Depression is a silent killer. And it is taking thousands of lives.
Why is depression the silent killer you may ask? Because we don’t believe in it.
Unfortunately, many believe ‘depression’ to be a taboo, much like a boogeyman under the bed or a monster in the closet, we don’t believe it exists.
We live in a visual world. We like to see to believe.
The idea that money can wash away sadness or that behind a smiling face isn’t a world of pain, got shattered by the suicides of recent celebrities. The shocking news of Sulli’s death may have felt personal to many of us, even though we had no direct relationship with her. Her death may have also reminded many of us about friends and loved ones whom we have lost to suicide, and to some of us it felt so personal because we are dealing with the same demons and we have also contemplated ‘suicide’.
I’ve thought a lot about this period following the suicide of Sulli, a person who by public appearances ‘seemed’ to be living her best lives, but no one knew what was going on inside her minds.
I wish more people understood that depression isn’t the ‘Monday morning blues’ or having a ‘down day’ or just ‘being sad’. Depression is much more complex than that, whether mild or major, is a pervasive, potentially serious illness.
Depression has a significant impact on day-to-day living. Severe, major depression can completely immobilize a person, even causing a complete withdrawal from daily living–or a withdrawal from actual living, and it some unfortunate cases it leads to suicide.
I have been suffering from depression myself since I was a teenager, and I can tell you that being depressed is one of the worst pains I’ve ever felt.
Depression is worse than physical pain. When you have an injury, when you are sick or have a cold, you can go to the emergency room quickly and get treated to feel better, however with depression is not that simple. When I am depressed I feel like nothing could positively make my pain go away.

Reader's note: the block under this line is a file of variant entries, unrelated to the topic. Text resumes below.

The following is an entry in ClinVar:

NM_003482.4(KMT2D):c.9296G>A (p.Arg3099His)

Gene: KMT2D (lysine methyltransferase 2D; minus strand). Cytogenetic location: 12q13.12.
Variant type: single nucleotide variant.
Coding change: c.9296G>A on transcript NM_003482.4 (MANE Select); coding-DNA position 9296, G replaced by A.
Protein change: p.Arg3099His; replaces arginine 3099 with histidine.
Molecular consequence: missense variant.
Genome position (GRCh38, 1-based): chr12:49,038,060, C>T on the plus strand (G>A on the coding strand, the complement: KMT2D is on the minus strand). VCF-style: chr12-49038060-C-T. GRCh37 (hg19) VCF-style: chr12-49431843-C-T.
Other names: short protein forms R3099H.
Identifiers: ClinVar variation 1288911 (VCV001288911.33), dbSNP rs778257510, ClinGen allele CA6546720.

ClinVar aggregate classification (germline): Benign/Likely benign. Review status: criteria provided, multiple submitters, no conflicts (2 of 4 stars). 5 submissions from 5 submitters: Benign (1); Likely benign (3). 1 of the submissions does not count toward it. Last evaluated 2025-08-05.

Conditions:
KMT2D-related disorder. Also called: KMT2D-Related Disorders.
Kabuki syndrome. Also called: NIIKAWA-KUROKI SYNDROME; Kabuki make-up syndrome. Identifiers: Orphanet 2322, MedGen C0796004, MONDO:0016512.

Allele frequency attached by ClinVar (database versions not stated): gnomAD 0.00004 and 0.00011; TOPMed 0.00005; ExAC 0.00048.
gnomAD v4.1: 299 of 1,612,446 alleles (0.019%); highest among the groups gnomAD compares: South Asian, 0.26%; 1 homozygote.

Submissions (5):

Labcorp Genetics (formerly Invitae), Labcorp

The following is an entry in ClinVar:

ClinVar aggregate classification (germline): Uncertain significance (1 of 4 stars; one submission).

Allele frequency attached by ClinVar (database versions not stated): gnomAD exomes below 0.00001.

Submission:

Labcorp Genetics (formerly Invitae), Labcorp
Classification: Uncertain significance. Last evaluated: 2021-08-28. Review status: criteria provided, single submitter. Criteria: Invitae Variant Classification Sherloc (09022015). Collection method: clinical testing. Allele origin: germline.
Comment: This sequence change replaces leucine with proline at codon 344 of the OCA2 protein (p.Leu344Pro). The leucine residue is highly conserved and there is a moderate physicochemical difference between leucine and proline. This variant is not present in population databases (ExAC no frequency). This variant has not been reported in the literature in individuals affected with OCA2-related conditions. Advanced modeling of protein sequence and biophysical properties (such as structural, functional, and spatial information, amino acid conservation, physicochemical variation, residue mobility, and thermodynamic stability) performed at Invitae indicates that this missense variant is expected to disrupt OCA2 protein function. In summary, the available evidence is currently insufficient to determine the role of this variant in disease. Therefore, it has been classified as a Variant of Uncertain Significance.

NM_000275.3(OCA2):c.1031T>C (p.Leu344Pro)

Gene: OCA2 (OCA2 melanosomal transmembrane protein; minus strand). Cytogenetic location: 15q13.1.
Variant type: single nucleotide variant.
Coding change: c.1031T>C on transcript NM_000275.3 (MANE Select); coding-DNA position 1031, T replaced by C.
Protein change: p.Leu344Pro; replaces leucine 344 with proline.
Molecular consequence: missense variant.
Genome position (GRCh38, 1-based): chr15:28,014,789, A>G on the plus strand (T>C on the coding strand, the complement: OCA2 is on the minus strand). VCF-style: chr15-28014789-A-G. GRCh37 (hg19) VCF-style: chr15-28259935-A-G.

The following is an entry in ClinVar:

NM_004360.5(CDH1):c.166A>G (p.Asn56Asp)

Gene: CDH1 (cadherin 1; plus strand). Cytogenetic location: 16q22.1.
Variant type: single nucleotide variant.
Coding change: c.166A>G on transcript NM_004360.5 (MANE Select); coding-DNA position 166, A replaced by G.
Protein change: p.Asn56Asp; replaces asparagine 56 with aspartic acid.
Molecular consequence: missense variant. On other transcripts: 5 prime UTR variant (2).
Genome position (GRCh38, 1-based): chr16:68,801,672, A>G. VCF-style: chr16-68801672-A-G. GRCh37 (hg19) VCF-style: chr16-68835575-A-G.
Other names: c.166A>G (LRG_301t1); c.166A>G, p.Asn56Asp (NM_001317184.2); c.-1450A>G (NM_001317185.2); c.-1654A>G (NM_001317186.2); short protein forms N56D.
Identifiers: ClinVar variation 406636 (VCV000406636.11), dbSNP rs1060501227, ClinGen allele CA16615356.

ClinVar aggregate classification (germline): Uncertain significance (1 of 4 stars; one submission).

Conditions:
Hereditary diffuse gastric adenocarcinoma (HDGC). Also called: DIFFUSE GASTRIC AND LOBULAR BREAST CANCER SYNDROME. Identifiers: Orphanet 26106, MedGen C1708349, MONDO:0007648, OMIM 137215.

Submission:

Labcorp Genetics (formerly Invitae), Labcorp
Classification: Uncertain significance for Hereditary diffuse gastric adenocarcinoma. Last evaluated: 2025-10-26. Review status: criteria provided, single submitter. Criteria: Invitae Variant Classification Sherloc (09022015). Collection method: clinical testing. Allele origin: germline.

When someone commits suicide is not because they were ‘weak’, ‘selfish’ or because they took the ‘easy way out’. What a lot of people don’t understand is that a person contemplating suicide is in overwhelming emotional pain and they think very differently than people who are rational. They are in so much pain that suicide seems like the best way to end the pain. They think, maybe my afterlife will be better. And most of these people are battling in silence because they are embarrassed by their condition. They think that something is wrong with them personally because they are depressed. This needs to change.
Depression is a silent killer, is a terrible, horrible, insidious disease that makes many feels nothing but despair. This silent killer robs people’s joy, happiness and it convinces them that they have nothing left to live for.
It’s very hard for many to understand how debilitating and awful this disease is, no matter how many times they say they understand, we must understand that they do not whatsoever unless they have experienced it themselves.
We need to talk more about mental health, we need to realize how serious depression really is.
We need to see that depression a serious DISEASE that kills people every day, and every day is stealing people we love from us.